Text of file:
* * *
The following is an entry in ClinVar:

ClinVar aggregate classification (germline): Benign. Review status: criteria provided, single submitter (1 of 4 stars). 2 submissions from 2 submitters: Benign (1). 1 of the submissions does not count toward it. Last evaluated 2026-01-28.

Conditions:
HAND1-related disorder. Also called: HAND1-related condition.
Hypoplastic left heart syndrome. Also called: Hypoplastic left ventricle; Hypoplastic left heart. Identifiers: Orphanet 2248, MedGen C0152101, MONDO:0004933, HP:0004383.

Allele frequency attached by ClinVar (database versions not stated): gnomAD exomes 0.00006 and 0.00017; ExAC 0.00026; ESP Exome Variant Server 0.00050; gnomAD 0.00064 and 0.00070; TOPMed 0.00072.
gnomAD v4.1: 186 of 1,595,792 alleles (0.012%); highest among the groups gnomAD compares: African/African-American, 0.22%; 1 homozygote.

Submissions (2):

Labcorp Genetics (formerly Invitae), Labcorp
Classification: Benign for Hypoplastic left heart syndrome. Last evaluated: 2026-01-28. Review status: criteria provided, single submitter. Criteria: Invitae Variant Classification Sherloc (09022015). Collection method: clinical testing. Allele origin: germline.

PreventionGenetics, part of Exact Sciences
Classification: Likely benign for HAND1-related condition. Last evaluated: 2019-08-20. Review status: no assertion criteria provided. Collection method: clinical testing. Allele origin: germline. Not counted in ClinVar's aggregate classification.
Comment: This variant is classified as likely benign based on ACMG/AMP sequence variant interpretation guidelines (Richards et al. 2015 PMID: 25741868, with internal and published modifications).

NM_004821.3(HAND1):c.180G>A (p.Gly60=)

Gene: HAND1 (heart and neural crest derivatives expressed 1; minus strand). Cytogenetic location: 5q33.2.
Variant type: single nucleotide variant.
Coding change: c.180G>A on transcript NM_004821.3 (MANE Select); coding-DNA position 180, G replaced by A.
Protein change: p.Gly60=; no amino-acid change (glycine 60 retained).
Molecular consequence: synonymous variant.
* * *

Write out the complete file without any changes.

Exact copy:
The following is an entry in ClinVar:

ClinVar aggregate classification (germline): Benign. Review status: criteria provided, single submitter (1 of 4 stars). 2 submissions from 2 submitters: Benign (1). 1 of the submissions does not count toward it. Last evaluated 2026-01-28.

Conditions:
HAND1-related disorder. Also called: HAND1-related condition.
Hypoplastic left heart syndrome. Also called: Hypoplastic left ventricle; Hypoplastic left heart. Identifiers: Orphanet 2248, MedGen C0152101, MONDO:0004933, HP:0004383.

Allele frequency attached by ClinVar (database versions not stated): gnomAD exomes 0.00006 and 0.00017; ExAC 0.00026; ESP Exome Variant Server 0.00050; gnomAD 0.00064 and 0.00070; TOPMed 0.00072.
gnomAD v4.1: 186 of 1,595,792 alleles (0.012%); highest among the groups gnomAD compares: African/African-American, 0.22%; 1 homozygote.

Submissions (2):

Labcorp Genetics (formerly Invitae), Labcorp
Classification: Benign for Hypoplastic left heart syndrome. Last evaluated: 2026-01-28. Review status: criteria provided, single submitter. Criteria: Invitae Variant Classification Sherloc (09022015). Collection method: clinical testing. Allele origin: germline.

PreventionGenetics, part of Exact Sciences
Classification: Likely benign for HAND1-related condition. Last evaluated: 2019-08-20. Review status: no assertion criteria provided. Collection method: clinical testing. Allele origin: germline. Not counted in ClinVar's aggregate classification.
Comment: This variant is classified as likely benign based on ACMG/AMP sequence variant interpretation guidelines (Richards et al. 2015 PMID: 25741868, with internal and published modifications).

NM_004821.3(HAND1):c.180G>A (p.Gly60=)

Gene: HAND1 (heart and neural crest derivatives expressed 1; minus strand). Cytogenetic location: 5q33.2.
Variant type: single nucleotide variant.
Coding change: c.180G>A on transcript NM_004821.3 (MANE Select); coding-DNA position 180, G replaced by A.
Protein change: p.Gly60=; no amino-acid change (glycine 60 retained).
Molecular consequence: synonymous variant.